Why Ochsner for Cardiothoracic Surgery?
Ochsner's Cardiothoracic Surgery Department is a vibrant and nationally renowned division of our Department of Surgery. Ochsner Medical Center is nationally recognized as high performing in cardiology and heart surgery by U.S. News and World Report. Comprehensive cardiovascular and thoracic surgical care is provided by our staff of highly competent, board-certified, thoracic and cardiovascular surgeons, who are recognized as experts in their field.
We specialize in coronary artery bypass surgery, heart valve repair and replacement, congenital heart surgery, lung cancer surgery, surgery for aortic aneurysms and dissections (tears) and esophageal surgery. We are also one of the only programs in the region that provides surgical correction of heart arrhythmias.
Ochsner's Cardiothoracic Surgery Department is one of the only comprehensive cardiovascular surgical groups in the region, providing treatments for children and adults. The department specializes in heart transplantation, laser revascularization of the heart (procedure that can restore blood flow), left ventricular assistance (artificial heart), emphysema surgery, video-assisted thoracoscopic surgery, minimally invasive and off-pump procedures and endoscopic bronchial surgery. Ochsner’s Heart Transplant Program is among the most active in the United States.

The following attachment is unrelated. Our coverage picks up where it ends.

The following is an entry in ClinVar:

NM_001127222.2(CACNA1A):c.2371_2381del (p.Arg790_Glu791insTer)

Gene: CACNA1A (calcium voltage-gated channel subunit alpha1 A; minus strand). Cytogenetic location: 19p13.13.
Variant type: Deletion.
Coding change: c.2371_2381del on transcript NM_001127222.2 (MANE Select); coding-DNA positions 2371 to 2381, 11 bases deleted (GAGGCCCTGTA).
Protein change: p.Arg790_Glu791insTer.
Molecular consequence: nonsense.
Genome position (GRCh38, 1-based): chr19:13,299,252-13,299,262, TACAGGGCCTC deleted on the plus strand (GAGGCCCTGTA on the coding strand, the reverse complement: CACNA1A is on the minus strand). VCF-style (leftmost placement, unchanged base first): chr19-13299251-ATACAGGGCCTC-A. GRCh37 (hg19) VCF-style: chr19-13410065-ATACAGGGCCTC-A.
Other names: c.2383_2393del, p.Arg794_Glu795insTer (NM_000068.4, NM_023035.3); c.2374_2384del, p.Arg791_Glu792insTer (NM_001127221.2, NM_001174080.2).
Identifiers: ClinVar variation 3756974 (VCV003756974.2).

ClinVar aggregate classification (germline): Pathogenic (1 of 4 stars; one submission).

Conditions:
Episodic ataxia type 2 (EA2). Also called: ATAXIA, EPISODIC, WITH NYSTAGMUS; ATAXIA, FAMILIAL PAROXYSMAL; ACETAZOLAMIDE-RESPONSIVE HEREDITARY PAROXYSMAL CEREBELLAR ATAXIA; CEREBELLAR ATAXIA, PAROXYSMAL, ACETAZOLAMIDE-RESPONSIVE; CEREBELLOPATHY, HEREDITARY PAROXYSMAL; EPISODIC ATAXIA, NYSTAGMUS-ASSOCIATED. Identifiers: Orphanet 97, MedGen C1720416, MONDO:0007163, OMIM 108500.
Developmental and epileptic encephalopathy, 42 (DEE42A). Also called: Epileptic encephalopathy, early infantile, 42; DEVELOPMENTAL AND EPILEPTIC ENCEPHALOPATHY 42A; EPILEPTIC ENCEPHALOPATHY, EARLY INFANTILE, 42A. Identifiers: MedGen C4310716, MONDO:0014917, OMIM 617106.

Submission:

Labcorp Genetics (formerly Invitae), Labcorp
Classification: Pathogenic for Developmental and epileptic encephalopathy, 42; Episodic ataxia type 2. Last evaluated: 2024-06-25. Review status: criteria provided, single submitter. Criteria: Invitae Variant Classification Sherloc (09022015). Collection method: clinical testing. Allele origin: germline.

Ochsner's Cardiovascular Surgery Department is strongly committed to surgical education and directs a fully accredited two-year fellowship program in thoracic surgery. The program is structured to provide comprehensive surgical training in all areas of thoracic and cardiovascular surgery, leading to the successful completion of requirements for the American Board of Thoracic Surgery.
Clinical and basic research carried out by the staff and residents of the Cardiothoracic Surgery Department have resulted in more than 350 scientific articles and contributions to textbooks and videos. Among our many other ongoing research programs, Ochsner is one of only 20 REMATCH trial sites in the world studying ventricular-assist devices as an alternative to transplant.